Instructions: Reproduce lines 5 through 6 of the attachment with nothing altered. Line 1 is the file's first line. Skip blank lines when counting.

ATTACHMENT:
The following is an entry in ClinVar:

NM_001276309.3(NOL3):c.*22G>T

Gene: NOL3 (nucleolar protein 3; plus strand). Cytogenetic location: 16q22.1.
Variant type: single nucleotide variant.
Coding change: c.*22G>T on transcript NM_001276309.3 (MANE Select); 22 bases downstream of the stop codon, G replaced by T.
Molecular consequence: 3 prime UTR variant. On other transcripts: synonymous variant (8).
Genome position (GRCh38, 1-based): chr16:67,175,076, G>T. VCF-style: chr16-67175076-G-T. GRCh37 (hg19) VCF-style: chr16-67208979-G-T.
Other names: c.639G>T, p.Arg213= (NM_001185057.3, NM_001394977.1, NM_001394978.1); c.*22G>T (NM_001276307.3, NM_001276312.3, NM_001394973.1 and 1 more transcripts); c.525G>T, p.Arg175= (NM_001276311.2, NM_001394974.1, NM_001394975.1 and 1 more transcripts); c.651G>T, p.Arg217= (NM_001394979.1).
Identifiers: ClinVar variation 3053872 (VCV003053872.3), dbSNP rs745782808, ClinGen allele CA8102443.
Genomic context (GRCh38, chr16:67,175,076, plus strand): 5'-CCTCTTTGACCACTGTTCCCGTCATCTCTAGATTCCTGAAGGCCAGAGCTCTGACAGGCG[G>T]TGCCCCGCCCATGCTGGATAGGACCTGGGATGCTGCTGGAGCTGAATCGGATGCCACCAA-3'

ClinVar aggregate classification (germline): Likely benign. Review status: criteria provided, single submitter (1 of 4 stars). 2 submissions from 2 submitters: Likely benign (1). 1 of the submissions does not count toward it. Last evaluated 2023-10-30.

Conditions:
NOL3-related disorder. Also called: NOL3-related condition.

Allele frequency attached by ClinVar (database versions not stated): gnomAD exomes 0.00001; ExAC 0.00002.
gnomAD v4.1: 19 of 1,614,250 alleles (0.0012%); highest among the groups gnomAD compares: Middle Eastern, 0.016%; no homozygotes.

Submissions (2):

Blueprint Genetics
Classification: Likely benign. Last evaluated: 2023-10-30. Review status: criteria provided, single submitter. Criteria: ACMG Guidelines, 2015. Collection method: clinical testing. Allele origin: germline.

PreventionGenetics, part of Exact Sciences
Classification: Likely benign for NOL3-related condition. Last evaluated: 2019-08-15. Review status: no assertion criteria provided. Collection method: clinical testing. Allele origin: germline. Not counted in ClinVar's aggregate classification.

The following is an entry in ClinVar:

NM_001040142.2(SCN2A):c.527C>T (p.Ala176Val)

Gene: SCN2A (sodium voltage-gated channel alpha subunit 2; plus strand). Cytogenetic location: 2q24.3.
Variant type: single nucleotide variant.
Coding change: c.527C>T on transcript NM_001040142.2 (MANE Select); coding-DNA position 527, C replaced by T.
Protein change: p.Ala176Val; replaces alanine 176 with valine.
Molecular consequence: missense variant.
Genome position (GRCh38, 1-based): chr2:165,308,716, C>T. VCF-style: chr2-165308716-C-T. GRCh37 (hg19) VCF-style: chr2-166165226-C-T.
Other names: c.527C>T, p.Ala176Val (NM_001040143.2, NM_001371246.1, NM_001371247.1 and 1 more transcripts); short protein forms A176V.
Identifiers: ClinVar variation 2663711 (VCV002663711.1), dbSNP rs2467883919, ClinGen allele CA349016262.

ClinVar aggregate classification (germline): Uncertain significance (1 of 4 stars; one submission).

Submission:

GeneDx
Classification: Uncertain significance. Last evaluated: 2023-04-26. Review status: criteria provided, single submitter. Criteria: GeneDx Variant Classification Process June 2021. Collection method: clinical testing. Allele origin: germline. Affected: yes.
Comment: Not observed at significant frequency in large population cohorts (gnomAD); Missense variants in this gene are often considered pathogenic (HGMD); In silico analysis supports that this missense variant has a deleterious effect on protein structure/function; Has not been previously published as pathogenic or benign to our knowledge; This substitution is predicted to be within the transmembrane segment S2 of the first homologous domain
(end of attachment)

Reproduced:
Coding change: c.*22G>T on transcript NM_001276309.3 (MANE Select); 22 bases downstream of the stop codon, G replaced by T.
Molecular consequence: 3 prime UTR variant. On other transcripts: synonymous variant (8).